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Latest Comments by Gobo
Reports: Valve making their own VR HMD and apparently a new VR Half-Life
11 November 2018 at 7:50 pm UTC

linux_gamerWhy the heck print the Logo on the PCB of a pre-series device? To me that seems to be quite negligent. The project code name and the hw revision should be well enough as only the project team and suppliers need to know.

Fair point, although that's probably better for copyright protection. I know I always write it, or the name of the company. Plys, who knows? That could be a near-final run?

There are videos about the automated assembly line Valve put together to fabricate the Steam Controller, so I guess they will be able to produce some PCBs in-house. Plus there are NDAs to help with leaks. Help with, not prevent all possible leaks.

MayeulCEdit: about glasses, I am pretty sure most vision defects could be accounted for by the headset itself, by adjusting the focal point of the lenses, and the transform algorithm.

Current HMDs are OK to use with glasses. If your specs are to huge to fit the visor, most folks will be able to use contacts instead.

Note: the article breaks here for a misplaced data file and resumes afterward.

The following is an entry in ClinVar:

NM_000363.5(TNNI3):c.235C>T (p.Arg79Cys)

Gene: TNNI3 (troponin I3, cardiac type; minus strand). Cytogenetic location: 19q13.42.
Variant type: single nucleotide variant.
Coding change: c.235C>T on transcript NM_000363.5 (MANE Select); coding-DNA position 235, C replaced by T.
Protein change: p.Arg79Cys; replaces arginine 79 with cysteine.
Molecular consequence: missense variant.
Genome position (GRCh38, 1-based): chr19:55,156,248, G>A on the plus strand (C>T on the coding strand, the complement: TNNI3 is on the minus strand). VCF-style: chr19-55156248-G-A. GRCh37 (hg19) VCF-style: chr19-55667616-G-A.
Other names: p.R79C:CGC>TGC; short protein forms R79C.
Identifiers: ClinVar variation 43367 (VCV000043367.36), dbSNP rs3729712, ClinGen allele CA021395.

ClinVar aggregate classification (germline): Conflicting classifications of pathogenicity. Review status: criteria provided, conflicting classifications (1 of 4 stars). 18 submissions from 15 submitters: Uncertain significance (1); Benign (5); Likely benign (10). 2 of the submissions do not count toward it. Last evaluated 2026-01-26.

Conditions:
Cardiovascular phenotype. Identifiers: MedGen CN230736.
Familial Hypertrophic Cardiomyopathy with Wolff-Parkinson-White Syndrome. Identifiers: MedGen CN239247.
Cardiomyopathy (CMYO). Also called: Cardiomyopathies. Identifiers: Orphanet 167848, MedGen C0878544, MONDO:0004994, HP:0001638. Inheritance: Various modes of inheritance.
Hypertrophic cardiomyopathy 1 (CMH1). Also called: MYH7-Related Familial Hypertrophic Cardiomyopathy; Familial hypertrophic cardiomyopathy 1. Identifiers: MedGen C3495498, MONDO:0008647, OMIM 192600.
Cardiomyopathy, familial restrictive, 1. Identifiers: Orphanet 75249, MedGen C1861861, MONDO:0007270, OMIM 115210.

On the other hand, there are vision defects like Amblyopia (lazy eye), where your eyeballs are not aligned within certain limits, so your brain is unable to compute both 2D inputs to 3D vision. People with Ambliopia will therefore be able to see images displayed on the screens, but lack the 3D sensation.

So yes, there are biological barriers of entry to this tech.

Reports: Valve making their own VR HMD and apparently a new VR Half-Life
11 November 2018 at 4:23 pm UTC Likes: 1

You are derailing the whole discussion, the article clearly states that this is not about HL3.

And even your newest "argument" is pointless. HL2 dates back more than a decade, of course players are expected to bring new hardware to run a new title in the series. You are contradicting yourself.

Reports: Valve making their own VR HMD and apparently a new VR Half-Life
11 November 2018 at 3:57 pm UTC Likes: 2

kuhpunktYou're derailing my argument, because you speak so much about the hardware. I'm speaking about HL3. That was the only thing I brought up.